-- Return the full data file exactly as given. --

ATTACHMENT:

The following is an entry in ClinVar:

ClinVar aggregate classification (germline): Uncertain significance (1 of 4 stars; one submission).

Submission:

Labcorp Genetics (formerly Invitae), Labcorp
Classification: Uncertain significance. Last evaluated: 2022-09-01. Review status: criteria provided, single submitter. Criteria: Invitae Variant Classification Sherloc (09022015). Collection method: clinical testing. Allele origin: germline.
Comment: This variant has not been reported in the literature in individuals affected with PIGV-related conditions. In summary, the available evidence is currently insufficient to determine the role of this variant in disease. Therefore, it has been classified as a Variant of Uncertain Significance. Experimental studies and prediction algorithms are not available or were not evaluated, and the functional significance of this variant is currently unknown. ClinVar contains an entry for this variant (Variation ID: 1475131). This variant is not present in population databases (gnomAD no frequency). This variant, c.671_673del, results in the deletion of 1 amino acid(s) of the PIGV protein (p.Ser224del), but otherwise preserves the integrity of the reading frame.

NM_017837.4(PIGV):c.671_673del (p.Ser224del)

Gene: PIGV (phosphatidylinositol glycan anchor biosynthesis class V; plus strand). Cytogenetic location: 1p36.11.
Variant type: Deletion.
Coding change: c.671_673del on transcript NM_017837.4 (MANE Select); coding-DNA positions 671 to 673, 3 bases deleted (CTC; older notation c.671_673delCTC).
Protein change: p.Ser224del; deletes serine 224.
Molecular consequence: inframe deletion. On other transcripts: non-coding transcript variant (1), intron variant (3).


The following is an entry in ClinVar:

ClinVar aggregate classification (germline): Uncertain significance (1 of 4 stars; one submission).

Submission:

Labcorp Genetics (formerly Invitae), Labcorp
Classification: Uncertain significance. Last evaluated: 2022-09-01. Review status: criteria provided, single submitter. Criteria: Invitae Variant Classification Sherloc (09022015). Collection method: clinical testing. Allele origin: germline.
Comment: This variant has not been reported in the literature in individuals affected with PIGV-related conditions. In summary, the available evidence is currently insufficient to determine the role of this variant in disease. Therefore, it has been classified as a Variant of Uncertain Significance. Experimental studies and prediction algorithms are not available or were not evaluated, and the functional significance of this variant is currently unknown. ClinVar contains an entry for this variant (Variation ID: 1475131). This variant is not present in population databases (gnomAD no frequency). This variant, c.671_673del, results in the deletion of 1 amino acid(s) of the PIGV protein (p.Ser224del), but otherwise preserves the integrity of the reading frame.

NM_017837.4(PIGV):c.671_673del (p.Ser224del)

Gene: PIGV (phosphatidylinositol glycan anchor biosynthesis class V; plus strand). Cytogenetic location: 1p36.11.
Variant type: Deletion.
Coding change: c.671_673del on transcript NM_017837.4 (MANE Select); coding-DNA positions 671 to 673, 3 bases deleted (CTC; older notation c.671_673delCTC).
Protein change: p.Ser224del; deletes serine 224.
Molecular consequence: inframe deletion. On other transcripts: non-coding transcript variant (1), intron variant (3).